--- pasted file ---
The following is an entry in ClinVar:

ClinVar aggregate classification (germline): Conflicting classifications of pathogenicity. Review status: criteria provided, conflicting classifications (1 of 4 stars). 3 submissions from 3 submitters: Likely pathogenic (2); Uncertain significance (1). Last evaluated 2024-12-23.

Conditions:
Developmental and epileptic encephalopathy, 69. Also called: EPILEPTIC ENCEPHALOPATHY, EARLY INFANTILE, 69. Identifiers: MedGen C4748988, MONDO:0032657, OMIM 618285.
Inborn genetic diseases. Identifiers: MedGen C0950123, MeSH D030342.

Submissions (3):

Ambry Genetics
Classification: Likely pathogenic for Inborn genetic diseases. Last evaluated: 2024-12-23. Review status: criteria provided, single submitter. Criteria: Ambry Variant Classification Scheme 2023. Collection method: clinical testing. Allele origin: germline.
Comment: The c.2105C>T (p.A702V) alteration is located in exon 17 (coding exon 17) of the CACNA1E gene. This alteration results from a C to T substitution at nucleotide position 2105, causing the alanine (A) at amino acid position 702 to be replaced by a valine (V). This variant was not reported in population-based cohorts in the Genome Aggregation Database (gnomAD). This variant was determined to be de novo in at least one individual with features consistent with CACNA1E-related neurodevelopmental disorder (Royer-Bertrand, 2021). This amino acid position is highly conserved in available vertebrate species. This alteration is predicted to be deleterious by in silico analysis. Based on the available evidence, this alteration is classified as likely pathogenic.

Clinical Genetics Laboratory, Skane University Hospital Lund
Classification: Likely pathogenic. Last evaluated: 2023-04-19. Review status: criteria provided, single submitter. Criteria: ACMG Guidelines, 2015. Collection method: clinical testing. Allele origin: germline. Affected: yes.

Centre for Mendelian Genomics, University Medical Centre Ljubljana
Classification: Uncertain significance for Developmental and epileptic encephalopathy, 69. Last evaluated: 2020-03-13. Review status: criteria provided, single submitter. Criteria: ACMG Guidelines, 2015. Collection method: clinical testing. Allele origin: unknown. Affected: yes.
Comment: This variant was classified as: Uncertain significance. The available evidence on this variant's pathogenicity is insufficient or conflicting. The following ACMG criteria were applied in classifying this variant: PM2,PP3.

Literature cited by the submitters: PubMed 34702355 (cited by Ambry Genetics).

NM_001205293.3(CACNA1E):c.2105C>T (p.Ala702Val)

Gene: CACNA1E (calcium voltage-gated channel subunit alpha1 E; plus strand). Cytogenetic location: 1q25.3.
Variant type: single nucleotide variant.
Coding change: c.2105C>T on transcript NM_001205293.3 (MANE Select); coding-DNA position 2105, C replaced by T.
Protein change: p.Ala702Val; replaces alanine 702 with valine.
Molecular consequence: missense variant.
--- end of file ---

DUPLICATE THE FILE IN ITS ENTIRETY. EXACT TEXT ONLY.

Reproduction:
The following is an entry in ClinVar:

ClinVar aggregate classification (germline): Conflicting classifications of pathogenicity. Review status: criteria provided, conflicting classifications (1 of 4 stars). 3 submissions from 3 submitters: Likely pathogenic (2); Uncertain significance (1). Last evaluated 2024-12-23.

Conditions:
Developmental and epileptic encephalopathy, 69. Also called: EPILEPTIC ENCEPHALOPATHY, EARLY INFANTILE, 69. Identifiers: MedGen C4748988, MONDO:0032657, OMIM 618285.
Inborn genetic diseases. Identifiers: MedGen C0950123, MeSH D030342.

Submissions (3):

Ambry Genetics
Classification: Likely pathogenic for Inborn genetic diseases. Last evaluated: 2024-12-23. Review status: criteria provided, single submitter. Criteria: Ambry Variant Classification Scheme 2023. Collection method: clinical testing. Allele origin: germline.
Comment: The c.2105C>T (p.A702V) alteration is located in exon 17 (coding exon 17) of the CACNA1E gene. This alteration results from a C to T substitution at nucleotide position 2105, causing the alanine (A) at amino acid position 702 to be replaced by a valine (V). This variant was not reported in population-based cohorts in the Genome Aggregation Database (gnomAD). This variant was determined to be de novo in at least one individual with features consistent with CACNA1E-related neurodevelopmental disorder (Royer-Bertrand, 2021). This amino acid position is highly conserved in available vertebrate species. This alteration is predicted to be deleterious by in silico analysis. Based on the available evidence, this alteration is classified as likely pathogenic.

Clinical Genetics Laboratory, Skane University Hospital Lund
Classification: Likely pathogenic. Last evaluated: 2023-04-19. Review status: criteria provided, single submitter. Criteria: ACMG Guidelines, 2015. Collection method: clinical testing. Allele origin: germline. Affected: yes.

Centre for Mendelian Genomics, University Medical Centre Ljubljana
Classification: Uncertain significance for Developmental and epileptic encephalopathy, 69. Last evaluated: 2020-03-13. Review status: criteria provided, single submitter. Criteria: ACMG Guidelines, 2015. Collection method: clinical testing. Allele origin: unknown. Affected: yes.
Comment: This variant was classified as: Uncertain significance. The available evidence on this variant's pathogenicity is insufficient or conflicting. The following ACMG criteria were applied in classifying this variant: PM2,PP3.

Literature cited by the submitters: PubMed 34702355 (cited by Ambry Genetics).

NM_001205293.3(CACNA1E):c.2105C>T (p.Ala702Val)

Gene: CACNA1E (calcium voltage-gated channel subunit alpha1 E; plus strand). Cytogenetic location: 1q25.3.
Variant type: single nucleotide variant.
Coding change: c.2105C>T on transcript NM_001205293.3 (MANE Select); coding-DNA position 2105, C replaced by T.
Protein change: p.Ala702Val; replaces alanine 702 with valine.
Molecular consequence: missense variant.